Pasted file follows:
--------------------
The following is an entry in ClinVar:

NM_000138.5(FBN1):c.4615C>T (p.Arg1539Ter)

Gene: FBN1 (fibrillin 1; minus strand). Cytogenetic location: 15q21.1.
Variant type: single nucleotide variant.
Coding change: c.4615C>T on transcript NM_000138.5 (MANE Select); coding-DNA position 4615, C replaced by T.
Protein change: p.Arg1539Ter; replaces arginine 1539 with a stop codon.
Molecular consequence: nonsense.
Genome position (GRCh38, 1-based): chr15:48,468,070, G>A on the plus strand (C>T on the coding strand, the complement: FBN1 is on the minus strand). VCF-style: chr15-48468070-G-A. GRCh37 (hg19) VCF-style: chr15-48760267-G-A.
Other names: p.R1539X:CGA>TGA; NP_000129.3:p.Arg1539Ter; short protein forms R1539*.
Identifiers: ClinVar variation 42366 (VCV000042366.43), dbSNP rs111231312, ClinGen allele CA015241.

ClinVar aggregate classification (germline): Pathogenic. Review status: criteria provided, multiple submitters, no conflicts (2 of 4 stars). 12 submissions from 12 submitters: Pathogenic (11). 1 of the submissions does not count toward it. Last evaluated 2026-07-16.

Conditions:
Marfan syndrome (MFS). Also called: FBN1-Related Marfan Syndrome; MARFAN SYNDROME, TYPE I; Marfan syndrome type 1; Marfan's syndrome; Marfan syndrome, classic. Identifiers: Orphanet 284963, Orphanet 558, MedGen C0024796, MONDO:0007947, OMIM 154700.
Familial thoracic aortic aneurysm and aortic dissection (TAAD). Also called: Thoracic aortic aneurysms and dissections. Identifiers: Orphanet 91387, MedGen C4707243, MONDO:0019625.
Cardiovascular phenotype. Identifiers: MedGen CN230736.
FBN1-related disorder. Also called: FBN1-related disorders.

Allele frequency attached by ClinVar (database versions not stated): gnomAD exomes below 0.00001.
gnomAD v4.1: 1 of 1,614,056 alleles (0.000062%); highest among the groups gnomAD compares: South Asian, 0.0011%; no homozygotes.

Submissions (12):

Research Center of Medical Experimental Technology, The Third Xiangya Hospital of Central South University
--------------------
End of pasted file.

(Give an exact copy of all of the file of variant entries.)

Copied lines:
The following is an entry in ClinVar:

NM_000138.5(FBN1):c.4615C>T (p.Arg1539Ter)

Gene: FBN1 (fibrillin 1; minus strand). Cytogenetic location: 15q21.1.
Variant type: single nucleotide variant.
Coding change: c.4615C>T on transcript NM_000138.5 (MANE Select); coding-DNA position 4615, C replaced by T.
Protein change: p.Arg1539Ter; replaces arginine 1539 with a stop codon.
Molecular consequence: nonsense.
Genome position (GRCh38, 1-based): chr15:48,468,070, G>A on the plus strand (C>T on the coding strand, the complement: FBN1 is on the minus strand). VCF-style: chr15-48468070-G-A. GRCh37 (hg19) VCF-style: chr15-48760267-G-A.
Other names: p.R1539X:CGA>TGA; NP_000129.3:p.Arg1539Ter; short protein forms R1539*.
Identifiers: ClinVar variation 42366 (VCV000042366.43), dbSNP rs111231312, ClinGen allele CA015241.

ClinVar aggregate classification (germline): Pathogenic. Review status: criteria provided, multiple submitters, no conflicts (2 of 4 stars). 12 submissions from 12 submitters: Pathogenic (11). 1 of the submissions does not count toward it. Last evaluated 2026-07-16.

Conditions:
Marfan syndrome (MFS). Also called: FBN1-Related Marfan Syndrome; MARFAN SYNDROME, TYPE I; Marfan syndrome type 1; Marfan's syndrome; Marfan syndrome, classic. Identifiers: Orphanet 284963, Orphanet 558, MedGen C0024796, MONDO:0007947, OMIM 154700.
Familial thoracic aortic aneurysm and aortic dissection (TAAD). Also called: Thoracic aortic aneurysms and dissections. Identifiers: Orphanet 91387, MedGen C4707243, MONDO:0019625.
Cardiovascular phenotype. Identifiers: MedGen CN230736.
FBN1-related disorder. Also called: FBN1-related disorders.

Allele frequency attached by ClinVar (database versions not stated): gnomAD exomes below 0.00001.
gnomAD v4.1: 1 of 1,614,056 alleles (0.000062%); highest among the groups gnomAD compares: South Asian, 0.0011%; no homozygotes.

Submissions (12):

Research Center of Medical Experimental Technology, The Third Xiangya Hospital of Central South University